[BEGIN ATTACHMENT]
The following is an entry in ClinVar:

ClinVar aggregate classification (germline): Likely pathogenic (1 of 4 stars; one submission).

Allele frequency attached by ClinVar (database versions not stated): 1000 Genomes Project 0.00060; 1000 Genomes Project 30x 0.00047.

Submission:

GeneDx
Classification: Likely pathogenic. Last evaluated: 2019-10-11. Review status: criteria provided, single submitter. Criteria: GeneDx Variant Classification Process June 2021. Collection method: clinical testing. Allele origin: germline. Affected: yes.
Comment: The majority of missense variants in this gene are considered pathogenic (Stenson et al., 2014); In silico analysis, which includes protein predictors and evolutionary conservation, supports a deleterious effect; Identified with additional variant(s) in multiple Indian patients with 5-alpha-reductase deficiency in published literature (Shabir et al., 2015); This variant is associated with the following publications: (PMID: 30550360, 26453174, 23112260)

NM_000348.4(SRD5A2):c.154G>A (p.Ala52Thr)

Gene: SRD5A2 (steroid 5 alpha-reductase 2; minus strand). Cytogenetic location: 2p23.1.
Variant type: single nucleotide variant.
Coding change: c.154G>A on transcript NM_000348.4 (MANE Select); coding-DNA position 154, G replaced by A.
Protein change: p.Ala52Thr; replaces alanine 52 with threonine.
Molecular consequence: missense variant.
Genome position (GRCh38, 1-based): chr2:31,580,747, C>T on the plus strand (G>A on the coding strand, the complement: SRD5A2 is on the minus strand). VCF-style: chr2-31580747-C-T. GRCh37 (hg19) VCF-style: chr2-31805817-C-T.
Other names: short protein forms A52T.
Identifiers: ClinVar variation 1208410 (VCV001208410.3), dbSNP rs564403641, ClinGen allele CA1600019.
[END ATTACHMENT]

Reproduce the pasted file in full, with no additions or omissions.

The following is an entry in ClinVar:

ClinVar aggregate classification (germline): Likely pathogenic (1 of 4 stars; one submission).

Allele frequency attached by ClinVar (database versions not stated): 1000 Genomes Project 0.00060; 1000 Genomes Project 30x 0.00047.

Submission:

GeneDx
Classification: Likely pathogenic. Last evaluated: 2019-10-11. Review status: criteria provided, single submitter. Criteria: GeneDx Variant Classification Process June 2021. Collection method: clinical testing. Allele origin: germline. Affected: yes.
Comment: The majority of missense variants in this gene are considered pathogenic (Stenson et al., 2014); In silico analysis, which includes protein predictors and evolutionary conservation, supports a deleterious effect; Identified with additional variant(s) in multiple Indian patients with 5-alpha-reductase deficiency in published literature (Shabir et al., 2015); This variant is associated with the following publications: (PMID: 30550360, 26453174, 23112260)

NM_000348.4(SRD5A2):c.154G>A (p.Ala52Thr)

Gene: SRD5A2 (steroid 5 alpha-reductase 2; minus strand). Cytogenetic location: 2p23.1.
Variant type: single nucleotide variant.
Coding change: c.154G>A on transcript NM_000348.4 (MANE Select); coding-DNA position 154, G replaced by A.
Protein change: p.Ala52Thr; replaces alanine 52 with threonine.
Molecular consequence: missense variant.
Genome position (GRCh38, 1-based): chr2:31,580,747, C>T on the plus strand (G>A on the coding strand, the complement: SRD5A2 is on the minus strand). VCF-style: chr2-31580747-C-T. GRCh37 (hg19) VCF-style: chr2-31805817-C-T.
Other names: short protein forms A52T.
Identifiers: ClinVar variation 1208410 (VCV001208410.3), dbSNP rs564403641, ClinGen allele CA1600019.